Undercut something to die for

The opening of the first track Soil had me thinking 'Yawn, I'm in for a U2 sounda-like-fest, as it sounds like U2 plus, that is U2 being particularly good. I don't really like U2 an awful lot. Undercut are certainly more interesting.

From that initial opening we move to a vaguely Pearl Jam sound, but there's other, better stuff to come. The whole album has that U2 undertone lurking in the undergrowth, a lot of the time hardly discernible under the lyrical harmonising or tuneful melodies dominating the album. The Second song To Die For is very catchy. Johnny Benn's vocal's reminded me of Sting for some reason. These vocals are one of the main gelling factors that hold the whole shebang together. He sounds like Michael Stipes with balls on the third track Delight. But don't let that put you off by any means. His voice doesn't stay in the same place. Sometimes he slips on his Chris Martin disguise sans warbling, which can only be described as good.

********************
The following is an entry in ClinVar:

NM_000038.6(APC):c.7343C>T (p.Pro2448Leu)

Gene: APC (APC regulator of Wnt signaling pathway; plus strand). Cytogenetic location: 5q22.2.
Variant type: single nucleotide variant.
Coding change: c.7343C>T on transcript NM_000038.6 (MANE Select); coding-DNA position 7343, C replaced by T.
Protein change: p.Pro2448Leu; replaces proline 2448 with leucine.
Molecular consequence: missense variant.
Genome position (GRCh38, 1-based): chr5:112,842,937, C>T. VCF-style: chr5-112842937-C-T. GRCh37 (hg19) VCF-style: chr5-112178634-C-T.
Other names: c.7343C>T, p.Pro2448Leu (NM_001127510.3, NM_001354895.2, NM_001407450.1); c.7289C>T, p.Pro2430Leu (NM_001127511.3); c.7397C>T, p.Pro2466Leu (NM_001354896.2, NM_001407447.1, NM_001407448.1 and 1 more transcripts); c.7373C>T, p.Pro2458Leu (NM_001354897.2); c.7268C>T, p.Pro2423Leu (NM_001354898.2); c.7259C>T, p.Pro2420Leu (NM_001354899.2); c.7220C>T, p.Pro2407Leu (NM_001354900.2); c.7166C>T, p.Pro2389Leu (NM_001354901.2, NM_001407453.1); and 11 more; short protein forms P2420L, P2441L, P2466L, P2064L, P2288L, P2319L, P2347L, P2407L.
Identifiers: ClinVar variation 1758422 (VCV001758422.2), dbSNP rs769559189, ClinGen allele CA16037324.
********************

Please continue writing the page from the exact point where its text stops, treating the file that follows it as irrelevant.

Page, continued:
They're the hardly the crunchiest, hardest of bands. They're style is melodic and sometimes borders on the truly beautiful. Try lying on the floor and playing Seasons loudly. If you don't get a warm glow all over, you're probably dead. Of course this won't impress everyone. But those of an all round angrier nature will steer clear of it, unless they buy it for their girlfriend / mother. None of it is overly challenging; it's highly listenable if you’re in the right mood (mellow after a stressful day with a drink in your mitt).

The whole album bursts at the seams with hooks and anthems that just keep you listening. Certainly enough variety in the songs to keep the interest... There are some brilliant tantalising glimpses into the power of the guitars, all too often snatched away by the beautiful harmonies of the individual songs it's an album that sporadically soars to the heavens, crashes, flies off at an obscure angle before exploding in a shower of stars. Like a cheap firework at your uncle's barbecue party.

It shows that the lad's have worked hard over the last couple of years to hone their unique sound to perfection. The result is a very individual album. A fine debut for the five some from Bristol. It certainly deserves airplay as it's more individual than a lot of the cloned tat around at the moment. The sound is wonderfully polished, pop infested rock.

Undercut have got a future I reckon.